I know that there are dozens of threads discussing the optimal selection for a one ski quiver and I've read most of them. While there is great advice in them, it's hard to distill it down, so I thought it may be worthwhile to repeat the exercise with some limiting parameters for that one ski recommendation:
- Assume it will be used 80% of the time in the North American west but not limited to one specific region (ie, should be able to competently handle variable western snow conditions from the Sierras to the Wasatch as well as some of the further reaches of the CanAm Rockies). The other 20% of the time, the ski will be used on the ice coast, from the Poconos up through ME High Peaks.
- Assume the ski must be durable and probably should use some reinforcement in its construction, such as Ti or composites.
- Assume the ski must be suitable for use at least down to the Level 7 ability range (ie, not limited to expert skiers).
- Assume that the ski needs to work well for a Level 7 skier in the 180 - 200 lb weight range.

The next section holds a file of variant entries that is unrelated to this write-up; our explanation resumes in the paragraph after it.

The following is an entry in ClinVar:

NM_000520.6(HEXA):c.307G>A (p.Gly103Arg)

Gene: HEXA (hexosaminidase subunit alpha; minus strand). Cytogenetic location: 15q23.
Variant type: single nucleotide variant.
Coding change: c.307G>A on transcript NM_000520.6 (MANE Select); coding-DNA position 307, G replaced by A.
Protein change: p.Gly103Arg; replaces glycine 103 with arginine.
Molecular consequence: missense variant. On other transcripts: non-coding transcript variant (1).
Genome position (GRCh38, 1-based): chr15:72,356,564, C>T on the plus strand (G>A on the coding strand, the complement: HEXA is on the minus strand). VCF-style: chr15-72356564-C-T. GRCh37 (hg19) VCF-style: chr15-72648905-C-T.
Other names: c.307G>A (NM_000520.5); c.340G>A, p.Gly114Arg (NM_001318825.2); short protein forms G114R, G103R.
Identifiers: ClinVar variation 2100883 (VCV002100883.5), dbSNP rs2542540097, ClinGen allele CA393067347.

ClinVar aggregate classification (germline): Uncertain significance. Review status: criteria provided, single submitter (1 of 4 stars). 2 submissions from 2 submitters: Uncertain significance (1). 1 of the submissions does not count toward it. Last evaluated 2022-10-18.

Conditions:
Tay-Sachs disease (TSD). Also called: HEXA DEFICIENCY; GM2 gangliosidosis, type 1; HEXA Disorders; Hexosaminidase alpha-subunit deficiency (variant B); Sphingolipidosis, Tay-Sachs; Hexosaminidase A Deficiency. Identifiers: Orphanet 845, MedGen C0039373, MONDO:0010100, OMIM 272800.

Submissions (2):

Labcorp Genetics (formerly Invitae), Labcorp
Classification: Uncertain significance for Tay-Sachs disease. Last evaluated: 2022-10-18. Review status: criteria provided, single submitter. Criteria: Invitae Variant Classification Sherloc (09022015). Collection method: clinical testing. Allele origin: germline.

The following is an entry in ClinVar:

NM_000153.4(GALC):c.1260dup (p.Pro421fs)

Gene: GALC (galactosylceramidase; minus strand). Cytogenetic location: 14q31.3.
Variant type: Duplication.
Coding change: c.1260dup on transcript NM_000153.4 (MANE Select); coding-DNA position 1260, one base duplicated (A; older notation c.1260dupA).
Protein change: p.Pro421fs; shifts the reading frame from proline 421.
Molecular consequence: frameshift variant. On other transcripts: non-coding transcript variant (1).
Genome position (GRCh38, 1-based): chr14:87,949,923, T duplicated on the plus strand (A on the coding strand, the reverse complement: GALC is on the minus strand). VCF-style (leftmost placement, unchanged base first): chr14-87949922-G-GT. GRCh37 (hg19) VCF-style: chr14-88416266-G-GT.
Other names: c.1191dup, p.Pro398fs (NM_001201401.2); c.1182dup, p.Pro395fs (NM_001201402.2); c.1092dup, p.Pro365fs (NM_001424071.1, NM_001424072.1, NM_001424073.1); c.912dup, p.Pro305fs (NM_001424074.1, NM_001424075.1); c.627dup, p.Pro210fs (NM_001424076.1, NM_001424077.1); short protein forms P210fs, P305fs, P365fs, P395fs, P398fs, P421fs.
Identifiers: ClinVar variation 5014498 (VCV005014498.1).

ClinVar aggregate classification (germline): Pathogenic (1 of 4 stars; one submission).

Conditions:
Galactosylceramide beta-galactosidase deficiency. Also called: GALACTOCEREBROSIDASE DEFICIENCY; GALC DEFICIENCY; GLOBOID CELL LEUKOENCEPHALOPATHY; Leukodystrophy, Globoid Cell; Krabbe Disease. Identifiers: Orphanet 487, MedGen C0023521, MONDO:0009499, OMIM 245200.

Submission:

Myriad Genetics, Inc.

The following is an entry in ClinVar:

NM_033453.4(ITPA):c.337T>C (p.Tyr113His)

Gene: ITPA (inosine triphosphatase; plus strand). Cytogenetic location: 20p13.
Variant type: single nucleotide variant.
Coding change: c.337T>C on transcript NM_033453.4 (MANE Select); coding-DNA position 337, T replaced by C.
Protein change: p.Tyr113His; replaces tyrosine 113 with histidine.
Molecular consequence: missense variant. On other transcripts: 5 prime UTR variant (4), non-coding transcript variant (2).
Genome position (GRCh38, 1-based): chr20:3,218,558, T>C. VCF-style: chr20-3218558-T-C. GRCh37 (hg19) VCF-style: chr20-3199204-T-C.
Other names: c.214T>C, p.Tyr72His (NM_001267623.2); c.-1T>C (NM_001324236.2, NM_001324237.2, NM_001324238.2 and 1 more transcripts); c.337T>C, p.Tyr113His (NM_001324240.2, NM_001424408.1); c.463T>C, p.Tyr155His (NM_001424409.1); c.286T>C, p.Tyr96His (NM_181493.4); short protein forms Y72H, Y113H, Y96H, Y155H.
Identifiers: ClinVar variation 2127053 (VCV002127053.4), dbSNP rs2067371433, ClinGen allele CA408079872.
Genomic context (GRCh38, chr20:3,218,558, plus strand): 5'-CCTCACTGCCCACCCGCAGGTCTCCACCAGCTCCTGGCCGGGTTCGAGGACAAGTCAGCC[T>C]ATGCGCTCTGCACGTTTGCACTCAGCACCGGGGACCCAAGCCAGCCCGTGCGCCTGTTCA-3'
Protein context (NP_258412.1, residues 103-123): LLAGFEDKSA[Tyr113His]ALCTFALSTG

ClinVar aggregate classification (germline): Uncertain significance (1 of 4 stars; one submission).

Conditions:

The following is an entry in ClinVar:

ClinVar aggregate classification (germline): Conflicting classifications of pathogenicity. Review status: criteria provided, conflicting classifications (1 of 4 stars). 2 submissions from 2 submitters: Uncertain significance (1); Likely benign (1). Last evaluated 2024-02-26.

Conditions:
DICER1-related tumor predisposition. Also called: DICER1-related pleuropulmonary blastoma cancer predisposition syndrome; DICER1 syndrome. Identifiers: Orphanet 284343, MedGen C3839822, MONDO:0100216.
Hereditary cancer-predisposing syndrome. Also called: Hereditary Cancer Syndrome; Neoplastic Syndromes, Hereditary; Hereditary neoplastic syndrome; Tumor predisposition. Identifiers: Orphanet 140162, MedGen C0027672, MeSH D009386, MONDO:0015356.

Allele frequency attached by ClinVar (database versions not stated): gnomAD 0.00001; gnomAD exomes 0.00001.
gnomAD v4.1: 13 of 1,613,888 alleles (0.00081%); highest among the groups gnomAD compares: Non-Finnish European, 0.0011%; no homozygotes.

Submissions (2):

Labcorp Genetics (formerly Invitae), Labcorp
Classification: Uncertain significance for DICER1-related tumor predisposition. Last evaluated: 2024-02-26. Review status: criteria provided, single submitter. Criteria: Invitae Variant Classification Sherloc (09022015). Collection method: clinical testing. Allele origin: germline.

- Assume the ski should have an MAP no greater than $750.
I'm sure we all agree that given the parameters above, one ski only is far less than ideal and will result in some compromises. While the best answer is to have at least two sets of skis and probably more since the range of conditions is so broad, that's a different exercise.
Thoughts and suggestions? Are there things that haven't been properly accounted for in the exercise (which as must be obvious, is slanted toward a particular size/ability level)? Since for those of us the northern hemisphere at least, it's a long, hot slog through until ski season, I hope it will be a bit of relief to get some folks to pretend to put on their Moriarty hats (dating myself with this reference) and think snow as the weather continues to warm.